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Longtime friends: McMahon was a 'rock' and 'a star in his own right'

  • Story Highlights
  • Ed McMahon, who died Tuesday, was known as a sidekick -- but also a "star"
  • His outgoing public persona was in contrast to that of his boss, Johnny Carson
  • "Tonight" bandleader Doc Severinsen: "Ed defined what the sidekick was"
  • Joan Rivers: "When you needed him, he was a rock"
By Todd Leopold
CNN
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(CNN) -- When it came to second bananas, Ed McMahon was second to none.

Ed McMahon turned being a sidekick into art.

Ed McMahon turned being a sidekick into art.

McMahon, known to generations of Americans through "Tonight," "Star Search," "TV's Bloopers and Practical Jokes" and as a commercial pitchman, died Tuesday. He was 86.

For 30 years on the "Tonight Show" -- and several years more beforehand -- he was Johnny Carson's trusty sidekick, introducing him, feeding him straight lines, making the guests comfortable on the couch.

It was a job that generally aimed the spotlight at Carson, the host. But it made McMahon a star nonetheless.

"He was a star in his own right. Being a sidekick didn't mean he was any less," Doc Severinsen, the longtime "Tonight" bandleader, told CNNRadio. "Johnny defined what the host should be and Ed defined what the sidekick was."

David Letterman, whose "Late Night" followed Carson's show on NBC from 1982 to 1993, said in a statement: "Ed McMahon's voice at 11:30 was a signal that something great was about to happen. Ed's introduction of Johnny was a classic broadcasting ritual -- reassuring and exciting. Ed was a true broadcaster, and an integral part of Johnny Carson's 'Tonight Show.' We will miss him." Photo Gallery: Ed McMahon through the years »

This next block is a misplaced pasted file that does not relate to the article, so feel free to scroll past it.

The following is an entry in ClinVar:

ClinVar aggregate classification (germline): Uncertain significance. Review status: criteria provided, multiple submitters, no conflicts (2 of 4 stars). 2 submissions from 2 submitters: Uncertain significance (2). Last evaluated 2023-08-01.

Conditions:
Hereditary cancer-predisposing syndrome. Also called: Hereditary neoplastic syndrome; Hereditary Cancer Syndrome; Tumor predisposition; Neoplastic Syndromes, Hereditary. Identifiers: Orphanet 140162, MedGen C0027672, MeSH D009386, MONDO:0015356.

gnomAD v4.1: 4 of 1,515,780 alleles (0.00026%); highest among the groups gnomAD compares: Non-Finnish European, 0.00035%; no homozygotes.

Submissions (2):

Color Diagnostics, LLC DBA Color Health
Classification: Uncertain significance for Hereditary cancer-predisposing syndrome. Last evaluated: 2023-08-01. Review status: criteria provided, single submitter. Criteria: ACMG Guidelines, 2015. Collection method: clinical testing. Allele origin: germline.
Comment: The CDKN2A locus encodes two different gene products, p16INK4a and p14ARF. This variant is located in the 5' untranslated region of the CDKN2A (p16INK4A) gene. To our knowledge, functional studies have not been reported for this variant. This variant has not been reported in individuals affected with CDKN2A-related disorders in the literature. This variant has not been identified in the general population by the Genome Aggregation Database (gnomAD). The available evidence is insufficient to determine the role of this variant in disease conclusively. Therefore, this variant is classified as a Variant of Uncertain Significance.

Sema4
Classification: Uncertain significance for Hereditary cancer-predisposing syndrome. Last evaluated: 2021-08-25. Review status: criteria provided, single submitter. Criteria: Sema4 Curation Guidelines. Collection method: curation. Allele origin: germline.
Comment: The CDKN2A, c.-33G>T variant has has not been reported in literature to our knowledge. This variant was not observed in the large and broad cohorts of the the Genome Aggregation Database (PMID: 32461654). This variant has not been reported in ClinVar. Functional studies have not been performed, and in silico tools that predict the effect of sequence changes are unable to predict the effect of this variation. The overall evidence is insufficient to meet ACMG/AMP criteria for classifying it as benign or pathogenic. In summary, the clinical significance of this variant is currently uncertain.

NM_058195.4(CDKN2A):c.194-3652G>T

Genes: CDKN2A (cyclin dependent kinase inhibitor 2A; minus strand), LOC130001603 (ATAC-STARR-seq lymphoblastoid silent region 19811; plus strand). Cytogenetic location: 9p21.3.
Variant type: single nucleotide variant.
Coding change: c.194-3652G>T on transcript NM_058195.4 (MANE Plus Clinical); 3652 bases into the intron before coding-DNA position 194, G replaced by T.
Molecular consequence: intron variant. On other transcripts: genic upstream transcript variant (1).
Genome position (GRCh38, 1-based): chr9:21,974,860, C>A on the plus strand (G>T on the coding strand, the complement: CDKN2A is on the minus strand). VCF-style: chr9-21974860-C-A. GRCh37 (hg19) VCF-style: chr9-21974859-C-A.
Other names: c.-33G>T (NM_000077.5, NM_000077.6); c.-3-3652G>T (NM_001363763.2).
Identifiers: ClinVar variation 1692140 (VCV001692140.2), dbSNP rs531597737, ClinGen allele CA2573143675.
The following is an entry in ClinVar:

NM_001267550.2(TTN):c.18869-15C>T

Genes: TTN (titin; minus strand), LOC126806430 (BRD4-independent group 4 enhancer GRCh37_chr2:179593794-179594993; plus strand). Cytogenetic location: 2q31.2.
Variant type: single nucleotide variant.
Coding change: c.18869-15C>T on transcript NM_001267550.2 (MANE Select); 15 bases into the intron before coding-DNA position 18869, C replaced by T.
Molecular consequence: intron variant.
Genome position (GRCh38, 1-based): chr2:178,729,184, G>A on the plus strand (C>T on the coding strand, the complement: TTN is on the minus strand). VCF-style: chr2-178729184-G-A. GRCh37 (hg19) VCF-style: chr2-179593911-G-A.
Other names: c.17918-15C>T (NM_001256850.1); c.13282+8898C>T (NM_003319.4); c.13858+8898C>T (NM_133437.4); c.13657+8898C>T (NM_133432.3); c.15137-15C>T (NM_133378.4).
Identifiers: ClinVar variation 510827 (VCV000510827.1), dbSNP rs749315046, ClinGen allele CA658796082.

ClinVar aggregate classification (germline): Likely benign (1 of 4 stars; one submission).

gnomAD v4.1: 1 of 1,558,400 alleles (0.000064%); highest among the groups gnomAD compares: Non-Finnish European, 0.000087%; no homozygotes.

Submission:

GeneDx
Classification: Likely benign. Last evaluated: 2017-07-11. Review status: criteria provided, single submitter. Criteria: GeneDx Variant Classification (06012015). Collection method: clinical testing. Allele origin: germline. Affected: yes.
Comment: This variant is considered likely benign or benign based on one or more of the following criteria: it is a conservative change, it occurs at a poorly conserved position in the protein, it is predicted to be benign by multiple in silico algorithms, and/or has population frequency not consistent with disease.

McMahon, known to generations of Americans through "Tonight," "Star Search," "TV's Bloopers and Practical Jokes" and as a commercial pitchman, died Tuesday. He was 86.

While Carson could be insular and shy off camera, McMahon was always possessed of an outsized, hail-fellow-well-met attitude, comedian Joan Rivers -- a frequent "Tonight" guest and guest host -- told CNN.

"I remember him with great affection, and I remember him [as] very solid whenever I hosted the show. ... When you needed him, he was a rock. A real rock," recalled Rivers. "He went beyond the 'Tonight Show' and had his own identity and America liked him very much. He was a good guy. He was the neighbor." Video Watch Rivers' memories of McMahon »

Dick Clark -- who really was McMahon's neighbor in 1950s Philadelphia, when Clark hosted "American Bandstand" and McMahon was a local TV star -- remembered his "Bloopers" co-host as a man with "a really big heart."

"Fifty years ago, Ed and I were next-door neighbors. Over the years, our friendship grew while he became one of America's favorite television personalities," he said in a statement. "We were together for years. Ed was a big man, had big talent and a really big heart. We'll all miss him."

Rivers remembers McMahon as someone who was always willing to reach out. After she left the Carson show -- which she had hosted frequently in Johnny's absence -- for her own late-night show, she remembered becoming persona non grata with many in Hollywood. But not McMahon.

"Ed McMahon always, whenever he would come in a restaurant or see me anywhere, would make it his business to come over and say hello," Rivers said. "And that was going against, quote-unquote, 'boss' orders.' " Video Watch McMahon recall the invention of "Carnac the Magnificent" »

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The boss, however, knew his sidekick's value. In vaudeville vernacular, a "second banana" was the guy who played off the star comedian (the "top banana"). He was the straight man, the set-up guy, the performer who smoothed the way and occasionally got in his own line, all in the service of the lead. And few were better than McMahon.

"Ed was the best at what he did and will never be replaced," said Don Rickles, a longtime friend, in a statement. "Another giant is gone."

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